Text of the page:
Development of Low-cost
Exclusive of China, only 10-15% of LDC populations are currently
effectively reached by family planning activities. If efforts to
reduce rapid population growth are to be successful it is essential
that the neglected 85- 90% of LDC populations have access to
convenient, reliable family planning services. Moreover, these
people largely in rural but also in urban areas not only tend to
have the highest fertility, they simultaneously suffer the poorest
health, the worst nutritional levels, and the highest infant
Family planning services in LDCs are currently provided
by the following means:
1. Government-run clinics or centers which offer family planning
2. Government-run clinics or centers which offer family planning
as part of a broader based health service;
3. Government-run programs that emphasize door to door contact by
family planning workers who deliver contraceptives to those desiring
them and/or make referrals to clinics;
4. Clinics or centers run by private organizations (e.g., family
5. Commercial channels which in many countries sell condoms, oral
contraceptives, and sometimes spermicidal foam over the counter;
6. Private physicians.
Two of these means in particular hold promise for allowing
significant expansion of services to the neglected poor:
1. Integrated Delivery Systems. This approach involves the
provision of family planning in conjunction with health and/or
nutrition services, primarily through government-run programs. There
are simple logistical reasons which argue for providing these
services on an integrated basis. Very few of the LDCs have the
resources, both in financial and manpower terms, to enable them to
deploy individual types of services to the neglected 85% of their
populations. By combining a variety of services in one delivery
mechanism they can attain maximum impact with the scarce resources
In addition, the provision of family planning in the context of
broader health services can help make family planning more
acceptable to LDC leaders and individuals who, for a variety of
reasons (some ideological, some simply humanitarian) object to
family planning. Family planning in the health context shows a
concern for the well-being of the family as a whole and not just for
a couple's reproductive function.
[** Finally, providing integrated family planning and health
services on a broad basis would help the U.S. contend with the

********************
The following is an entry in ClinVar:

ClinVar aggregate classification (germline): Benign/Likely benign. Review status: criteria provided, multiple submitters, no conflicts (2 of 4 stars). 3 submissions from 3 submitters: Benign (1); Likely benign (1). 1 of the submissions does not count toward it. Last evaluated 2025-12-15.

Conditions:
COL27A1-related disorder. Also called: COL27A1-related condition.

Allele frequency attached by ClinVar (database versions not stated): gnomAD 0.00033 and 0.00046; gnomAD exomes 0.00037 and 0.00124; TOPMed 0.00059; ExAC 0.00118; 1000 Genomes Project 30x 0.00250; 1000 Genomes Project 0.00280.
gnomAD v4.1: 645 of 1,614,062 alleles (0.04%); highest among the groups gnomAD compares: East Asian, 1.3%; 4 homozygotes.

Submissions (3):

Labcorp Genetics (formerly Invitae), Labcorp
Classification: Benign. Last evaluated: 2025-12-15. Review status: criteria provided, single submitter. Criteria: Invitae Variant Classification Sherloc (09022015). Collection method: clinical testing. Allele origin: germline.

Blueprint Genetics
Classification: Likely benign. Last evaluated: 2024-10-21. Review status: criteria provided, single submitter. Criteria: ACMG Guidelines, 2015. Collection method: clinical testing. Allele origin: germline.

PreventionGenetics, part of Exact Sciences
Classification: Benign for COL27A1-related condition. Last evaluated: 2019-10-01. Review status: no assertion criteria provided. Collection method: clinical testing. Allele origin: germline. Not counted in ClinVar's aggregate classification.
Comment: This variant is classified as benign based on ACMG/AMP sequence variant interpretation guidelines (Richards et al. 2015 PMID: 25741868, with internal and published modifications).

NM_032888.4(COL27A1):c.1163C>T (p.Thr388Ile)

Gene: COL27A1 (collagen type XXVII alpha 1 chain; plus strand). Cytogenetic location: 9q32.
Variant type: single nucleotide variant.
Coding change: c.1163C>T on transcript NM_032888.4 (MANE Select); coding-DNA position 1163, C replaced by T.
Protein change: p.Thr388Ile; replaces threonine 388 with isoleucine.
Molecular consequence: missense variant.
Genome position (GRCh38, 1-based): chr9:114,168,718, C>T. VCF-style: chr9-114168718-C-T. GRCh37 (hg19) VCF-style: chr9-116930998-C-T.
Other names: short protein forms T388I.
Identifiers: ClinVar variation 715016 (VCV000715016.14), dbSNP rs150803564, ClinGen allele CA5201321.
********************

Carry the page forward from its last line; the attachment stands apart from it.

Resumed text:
ideological charge that the U.S. is more interested in curbing the
numbers of LDC people than it is in their future and well-being.
While it can be argued, and argued effectively, that limitation of
numbers may well be one of the most critical factors in enhancing
development potential and improving the chances for well-being, we
should recognize that those who argue along ideological lines have
made a great deal of the fact that the U.S. contribution to
development programs and health programs has steadily shrunk,
whereas funding for population programs has steadily increased.
While many explanations may be brought forward to explain these
trends, the fact is that they have been an ideological liability to
the U.S. in its crucial developing relationships with the LDCs.
A.I.D. currently spends about $35 million annually in bilateral
programs on the provision of family planning services through
integrated delivery systems. Any action to expand such systems must
aim at the deployment of truly low- cost services. Health-related
services which involve costly physical structures, high skill
requirements, and expensive supply methods will not produce the
desired deployment in any reasonable time. The basic test of low-
cost methods will be whether the LDC governments concerned can
assume responsibility for the financial, administrative, manpower
and other elements of these service extensions. Utilizing existing
indigenous structures and personnel (including traditional medical
practitioners who in some countries have shown a strong interest in
family planning) and service methods that involve simply-trained
personnel, can help keep costs within LDC resource
2. Commercial Channels. In an increasing number of LDCs,
contraceptives (such as condoms, foam and the Pill) are being made
available without prescription requirements through commercial
channels such as drugstores [For obvious reasons, the initiative to
distribute prescription drugs through commercial channels should be
taken by local government and not by the US Government]. The
commercial approach offers a practical, low-cost means of providing
family planning services, since it utilizes an existing distribution
system and does not involve financing the further expansion of
public clinical delivery facilities. Both A.I.D. and private
organizations like the IPPF are currently testing commercial
distribution schemes in various LDCs to obtain further information
on the feasibility, costs, and degree of family planning acceptance
achieved through this approach. A.I.D. is currently spending about
$2 million annually in this area.